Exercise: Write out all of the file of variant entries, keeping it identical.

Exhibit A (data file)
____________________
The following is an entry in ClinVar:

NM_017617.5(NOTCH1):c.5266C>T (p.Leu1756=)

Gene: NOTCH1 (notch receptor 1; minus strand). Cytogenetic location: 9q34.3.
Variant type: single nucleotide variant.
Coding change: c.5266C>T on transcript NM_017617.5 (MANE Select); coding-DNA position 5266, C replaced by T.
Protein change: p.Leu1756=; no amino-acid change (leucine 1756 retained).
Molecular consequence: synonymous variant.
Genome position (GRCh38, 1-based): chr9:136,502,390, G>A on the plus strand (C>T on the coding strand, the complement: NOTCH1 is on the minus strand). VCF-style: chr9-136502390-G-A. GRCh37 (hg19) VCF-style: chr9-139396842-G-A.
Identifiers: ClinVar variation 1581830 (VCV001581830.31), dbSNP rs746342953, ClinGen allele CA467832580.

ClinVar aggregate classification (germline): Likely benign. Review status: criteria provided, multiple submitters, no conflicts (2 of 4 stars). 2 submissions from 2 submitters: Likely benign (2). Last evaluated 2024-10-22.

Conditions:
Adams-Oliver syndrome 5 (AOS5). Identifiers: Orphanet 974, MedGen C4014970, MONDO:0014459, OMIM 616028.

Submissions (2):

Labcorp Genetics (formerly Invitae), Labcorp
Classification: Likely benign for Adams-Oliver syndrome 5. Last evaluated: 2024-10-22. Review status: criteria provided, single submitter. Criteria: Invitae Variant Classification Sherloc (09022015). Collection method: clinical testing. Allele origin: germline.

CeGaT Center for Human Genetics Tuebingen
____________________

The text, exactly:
The following is an entry in ClinVar:

NM_017617.5(NOTCH1):c.5266C>T (p.Leu1756=)

Gene: NOTCH1 (notch receptor 1; minus strand). Cytogenetic location: 9q34.3.
Variant type: single nucleotide variant.
Coding change: c.5266C>T on transcript NM_017617.5 (MANE Select); coding-DNA position 5266, C replaced by T.
Protein change: p.Leu1756=; no amino-acid change (leucine 1756 retained).
Molecular consequence: synonymous variant.
Genome position (GRCh38, 1-based): chr9:136,502,390, G>A on the plus strand (C>T on the coding strand, the complement: NOTCH1 is on the minus strand). VCF-style: chr9-136502390-G-A. GRCh37 (hg19) VCF-style: chr9-139396842-G-A.
Identifiers: ClinVar variation 1581830 (VCV001581830.31), dbSNP rs746342953, ClinGen allele CA467832580.

ClinVar aggregate classification (germline): Likely benign. Review status: criteria provided, multiple submitters, no conflicts (2 of 4 stars). 2 submissions from 2 submitters: Likely benign (2). Last evaluated 2024-10-22.

Conditions:
Adams-Oliver syndrome 5 (AOS5). Identifiers: Orphanet 974, MedGen C4014970, MONDO:0014459, OMIM 616028.

Submissions (2):

Labcorp Genetics (formerly Invitae), Labcorp
Classification: Likely benign for Adams-Oliver syndrome 5. Last evaluated: 2024-10-22. Review status: criteria provided, single submitter. Criteria: Invitae Variant Classification Sherloc (09022015). Collection method: clinical testing. Allele origin: germline.

CeGaT Center for Human Genetics Tuebingen